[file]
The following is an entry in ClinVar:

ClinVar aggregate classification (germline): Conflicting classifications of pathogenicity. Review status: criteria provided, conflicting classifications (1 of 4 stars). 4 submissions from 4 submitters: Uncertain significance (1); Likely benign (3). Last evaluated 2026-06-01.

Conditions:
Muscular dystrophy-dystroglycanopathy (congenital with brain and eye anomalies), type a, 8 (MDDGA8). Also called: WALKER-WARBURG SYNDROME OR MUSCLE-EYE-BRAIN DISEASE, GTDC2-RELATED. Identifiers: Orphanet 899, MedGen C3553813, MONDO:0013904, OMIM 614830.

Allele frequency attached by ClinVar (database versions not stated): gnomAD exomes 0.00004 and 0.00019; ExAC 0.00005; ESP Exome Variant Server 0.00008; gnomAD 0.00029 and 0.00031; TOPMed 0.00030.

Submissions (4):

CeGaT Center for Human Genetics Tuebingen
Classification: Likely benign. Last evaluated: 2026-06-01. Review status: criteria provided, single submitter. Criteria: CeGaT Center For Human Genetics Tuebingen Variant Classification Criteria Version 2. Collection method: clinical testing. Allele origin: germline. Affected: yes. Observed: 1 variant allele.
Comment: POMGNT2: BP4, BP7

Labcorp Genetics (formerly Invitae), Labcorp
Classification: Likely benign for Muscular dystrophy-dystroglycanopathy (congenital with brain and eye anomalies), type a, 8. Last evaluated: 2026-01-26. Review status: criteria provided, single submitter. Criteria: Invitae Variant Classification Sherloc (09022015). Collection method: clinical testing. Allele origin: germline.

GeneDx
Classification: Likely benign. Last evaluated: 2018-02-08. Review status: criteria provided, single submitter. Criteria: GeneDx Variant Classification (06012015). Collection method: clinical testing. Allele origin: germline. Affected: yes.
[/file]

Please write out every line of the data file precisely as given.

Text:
The following is an entry in ClinVar:

ClinVar aggregate classification (germline): Conflicting classifications of pathogenicity. Review status: criteria provided, conflicting classifications (1 of 4 stars). 4 submissions from 4 submitters: Uncertain significance (1); Likely benign (3). Last evaluated 2026-06-01.

Conditions:
Muscular dystrophy-dystroglycanopathy (congenital with brain and eye anomalies), type a, 8 (MDDGA8). Also called: WALKER-WARBURG SYNDROME OR MUSCLE-EYE-BRAIN DISEASE, GTDC2-RELATED. Identifiers: Orphanet 899, MedGen C3553813, MONDO:0013904, OMIM 614830.

Allele frequency attached by ClinVar (database versions not stated): gnomAD exomes 0.00004 and 0.00019; ExAC 0.00005; ESP Exome Variant Server 0.00008; gnomAD 0.00029 and 0.00031; TOPMed 0.00030.

Submissions (4):

CeGaT Center for Human Genetics Tuebingen
Classification: Likely benign. Last evaluated: 2026-06-01. Review status: criteria provided, single submitter. Criteria: CeGaT Center For Human Genetics Tuebingen Variant Classification Criteria Version 2. Collection method: clinical testing. Allele origin: germline. Affected: yes. Observed: 1 variant allele.
Comment: POMGNT2: BP4, BP7

Labcorp Genetics (formerly Invitae), Labcorp
Classification: Likely benign for Muscular dystrophy-dystroglycanopathy (congenital with brain and eye anomalies), type a, 8. Last evaluated: 2026-01-26. Review status: criteria provided, single submitter. Criteria: Invitae Variant Classification Sherloc (09022015). Collection method: clinical testing. Allele origin: germline.

GeneDx
Classification: Likely benign. Last evaluated: 2018-02-08. Review status: criteria provided, single submitter. Criteria: GeneDx Variant Classification (06012015). Collection method: clinical testing. Allele origin: germline. Affected: yes.